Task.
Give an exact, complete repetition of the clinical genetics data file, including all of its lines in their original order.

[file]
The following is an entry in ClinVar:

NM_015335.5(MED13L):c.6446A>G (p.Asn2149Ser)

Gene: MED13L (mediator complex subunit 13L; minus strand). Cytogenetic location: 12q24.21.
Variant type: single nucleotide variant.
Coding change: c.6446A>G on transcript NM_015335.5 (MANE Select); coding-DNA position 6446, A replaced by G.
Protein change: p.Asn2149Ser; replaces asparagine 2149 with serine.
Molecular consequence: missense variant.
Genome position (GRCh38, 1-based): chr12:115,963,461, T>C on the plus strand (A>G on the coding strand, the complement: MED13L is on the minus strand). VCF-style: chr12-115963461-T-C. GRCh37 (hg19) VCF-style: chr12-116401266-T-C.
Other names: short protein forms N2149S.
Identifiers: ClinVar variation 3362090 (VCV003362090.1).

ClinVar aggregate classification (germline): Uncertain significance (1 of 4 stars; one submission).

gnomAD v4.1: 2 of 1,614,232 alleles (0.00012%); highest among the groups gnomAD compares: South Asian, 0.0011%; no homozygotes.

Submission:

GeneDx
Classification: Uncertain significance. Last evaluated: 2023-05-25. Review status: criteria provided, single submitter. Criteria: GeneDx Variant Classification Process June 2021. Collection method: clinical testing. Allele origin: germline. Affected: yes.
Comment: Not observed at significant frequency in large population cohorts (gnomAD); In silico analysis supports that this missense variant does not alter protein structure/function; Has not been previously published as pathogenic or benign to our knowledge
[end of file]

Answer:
The following is an entry in ClinVar:

NM_015335.5(MED13L):c.6446A>G (p.Asn2149Ser)

Gene: MED13L (mediator complex subunit 13L; minus strand). Cytogenetic location: 12q24.21.
Variant type: single nucleotide variant.
Coding change: c.6446A>G on transcript NM_015335.5 (MANE Select); coding-DNA position 6446, A replaced by G.
Protein change: p.Asn2149Ser; replaces asparagine 2149 with serine.
Molecular consequence: missense variant.
Genome position (GRCh38, 1-based): chr12:115,963,461, T>C on the plus strand (A>G on the coding strand, the complement: MED13L is on the minus strand). VCF-style: chr12-115963461-T-C. GRCh37 (hg19) VCF-style: chr12-116401266-T-C.
Other names: short protein forms N2149S.
Identifiers: ClinVar variation 3362090 (VCV003362090.1).

ClinVar aggregate classification (germline): Uncertain significance (1 of 4 stars; one submission).

gnomAD v4.1: 2 of 1,614,232 alleles (0.00012%); highest among the groups gnomAD compares: South Asian, 0.0011%; no homozygotes.

Submission:

GeneDx
Classification: Uncertain significance. Last evaluated: 2023-05-25. Review status: criteria provided, single submitter. Criteria: GeneDx Variant Classification Process June 2021. Collection method: clinical testing. Allele origin: germline. Affected: yes.
Comment: Not observed at significant frequency in large population cohorts (gnomAD); In silico analysis supports that this missense variant does not alter protein structure/function; Has not been previously published as pathogenic or benign to our knowledge